68th Anniversary of the Normandy Landings [fr]

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© Présidence de la République - Christelle Alix

Many ceremonies and events are held every year to commemorate the June 6, 1944, landings, especially in Normandy.

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(Origine : ECPAD-ECPAD)

Better known as D-Day, the Allied landings on June 6, 1944, were the largest amphibious invasion in military history.

After months of intensive preparation, Allied forces set out from southern England, which had been transformed into a huge operating base.

Thousands of ships and planes were deployed to attack the Normandy coast despite the difficult weather conditions that made the landings extremely dangerous.

Following the costly landings at Utah Beach and Omaha Beach, American Rangers fought a long battle to take the fortifications at Pointe du Hoc.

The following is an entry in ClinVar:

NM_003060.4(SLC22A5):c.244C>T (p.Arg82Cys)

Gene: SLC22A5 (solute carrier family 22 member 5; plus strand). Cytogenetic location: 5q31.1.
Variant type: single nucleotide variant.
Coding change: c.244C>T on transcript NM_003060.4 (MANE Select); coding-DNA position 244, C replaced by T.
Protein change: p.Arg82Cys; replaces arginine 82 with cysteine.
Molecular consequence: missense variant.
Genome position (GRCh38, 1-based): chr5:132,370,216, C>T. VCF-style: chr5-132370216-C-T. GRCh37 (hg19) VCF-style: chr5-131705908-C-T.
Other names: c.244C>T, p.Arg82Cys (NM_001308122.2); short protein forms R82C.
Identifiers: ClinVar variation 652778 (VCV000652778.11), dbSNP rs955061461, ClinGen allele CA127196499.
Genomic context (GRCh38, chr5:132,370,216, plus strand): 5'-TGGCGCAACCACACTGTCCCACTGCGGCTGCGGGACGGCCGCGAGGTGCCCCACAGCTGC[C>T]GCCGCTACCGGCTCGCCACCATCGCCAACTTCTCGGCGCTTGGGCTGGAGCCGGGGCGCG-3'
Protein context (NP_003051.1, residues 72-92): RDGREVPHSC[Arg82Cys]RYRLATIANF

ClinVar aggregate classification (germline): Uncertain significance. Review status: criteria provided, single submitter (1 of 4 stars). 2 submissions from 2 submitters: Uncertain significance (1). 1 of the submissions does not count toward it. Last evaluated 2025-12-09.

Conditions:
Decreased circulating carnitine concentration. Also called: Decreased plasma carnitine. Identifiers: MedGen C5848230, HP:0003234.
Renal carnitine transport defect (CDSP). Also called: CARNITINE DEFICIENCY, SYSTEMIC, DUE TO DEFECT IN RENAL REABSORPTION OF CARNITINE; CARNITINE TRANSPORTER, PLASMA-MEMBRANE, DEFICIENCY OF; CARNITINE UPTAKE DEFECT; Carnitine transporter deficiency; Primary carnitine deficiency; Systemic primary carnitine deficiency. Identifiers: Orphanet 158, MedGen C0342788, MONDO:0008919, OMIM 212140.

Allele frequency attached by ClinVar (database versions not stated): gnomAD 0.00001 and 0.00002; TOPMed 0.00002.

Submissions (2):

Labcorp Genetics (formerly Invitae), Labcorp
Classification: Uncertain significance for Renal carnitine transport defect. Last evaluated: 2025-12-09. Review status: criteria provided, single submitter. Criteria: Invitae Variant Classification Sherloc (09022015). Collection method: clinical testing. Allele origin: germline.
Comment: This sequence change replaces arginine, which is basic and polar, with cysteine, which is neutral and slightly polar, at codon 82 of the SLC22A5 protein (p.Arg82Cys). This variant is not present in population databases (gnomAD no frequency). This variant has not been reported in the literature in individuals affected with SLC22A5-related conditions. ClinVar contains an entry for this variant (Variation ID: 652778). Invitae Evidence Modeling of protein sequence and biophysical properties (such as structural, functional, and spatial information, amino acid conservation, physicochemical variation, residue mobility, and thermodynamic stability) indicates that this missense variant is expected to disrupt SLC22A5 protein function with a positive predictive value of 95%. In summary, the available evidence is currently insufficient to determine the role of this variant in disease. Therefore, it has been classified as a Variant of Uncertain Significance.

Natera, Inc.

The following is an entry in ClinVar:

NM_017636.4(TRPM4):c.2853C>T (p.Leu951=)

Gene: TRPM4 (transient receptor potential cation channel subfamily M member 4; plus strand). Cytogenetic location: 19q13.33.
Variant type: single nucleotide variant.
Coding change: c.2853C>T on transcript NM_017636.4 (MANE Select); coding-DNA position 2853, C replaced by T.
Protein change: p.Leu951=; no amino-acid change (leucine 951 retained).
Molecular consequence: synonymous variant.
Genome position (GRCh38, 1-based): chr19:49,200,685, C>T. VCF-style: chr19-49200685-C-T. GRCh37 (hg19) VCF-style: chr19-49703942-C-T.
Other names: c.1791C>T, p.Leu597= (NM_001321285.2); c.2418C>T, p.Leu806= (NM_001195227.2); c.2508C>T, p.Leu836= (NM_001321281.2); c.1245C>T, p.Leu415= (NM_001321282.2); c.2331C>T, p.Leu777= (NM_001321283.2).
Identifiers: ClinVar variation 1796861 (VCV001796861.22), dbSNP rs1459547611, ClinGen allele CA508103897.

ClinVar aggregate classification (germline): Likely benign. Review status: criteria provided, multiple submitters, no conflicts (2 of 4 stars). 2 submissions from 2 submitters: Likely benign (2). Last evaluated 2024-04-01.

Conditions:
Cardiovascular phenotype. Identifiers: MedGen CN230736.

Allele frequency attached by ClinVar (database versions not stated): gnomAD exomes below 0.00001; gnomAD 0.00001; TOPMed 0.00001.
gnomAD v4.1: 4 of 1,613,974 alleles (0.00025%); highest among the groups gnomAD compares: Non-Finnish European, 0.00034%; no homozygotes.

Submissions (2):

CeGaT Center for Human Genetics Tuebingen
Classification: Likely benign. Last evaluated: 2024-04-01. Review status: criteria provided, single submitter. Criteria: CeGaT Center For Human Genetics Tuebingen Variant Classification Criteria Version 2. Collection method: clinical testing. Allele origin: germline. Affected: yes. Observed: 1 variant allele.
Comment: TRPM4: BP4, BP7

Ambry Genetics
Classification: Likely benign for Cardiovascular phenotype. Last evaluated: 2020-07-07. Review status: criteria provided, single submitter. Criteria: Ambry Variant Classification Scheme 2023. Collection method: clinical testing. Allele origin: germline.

British troops landed at Gold Beach and Sword Beach, and the Canadians at Juno Beach.

Despite the operation’s successful deployment of over 150,000 soldiers in occupied French territory, by the evening of June 6 some 10,000 Allied soldiers had lost their lives, including 6,000 Americans and 4,000 Canadians and British.

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© Présidence de la République - Christelle Alix

More information :

:: Présidence de la République / in French

:: Images d’archives du Débarquement / in French

:: Diaporama de la 2e DB / in French

:: Le débarquement de Normandie / in French

:: Centre Juno Beach: Canadian museum in Normandy

:: D-Day: Normandy 1944, Canada Remembers (VAC)

:: Programme des commémorations / in French

:: American Battle Monuments Commission

:: Commonwealth War Graves Commission

Sources : SGA/DMPA
Copyright Mindef SGA/DMPA

Last modified on 07/06/2012

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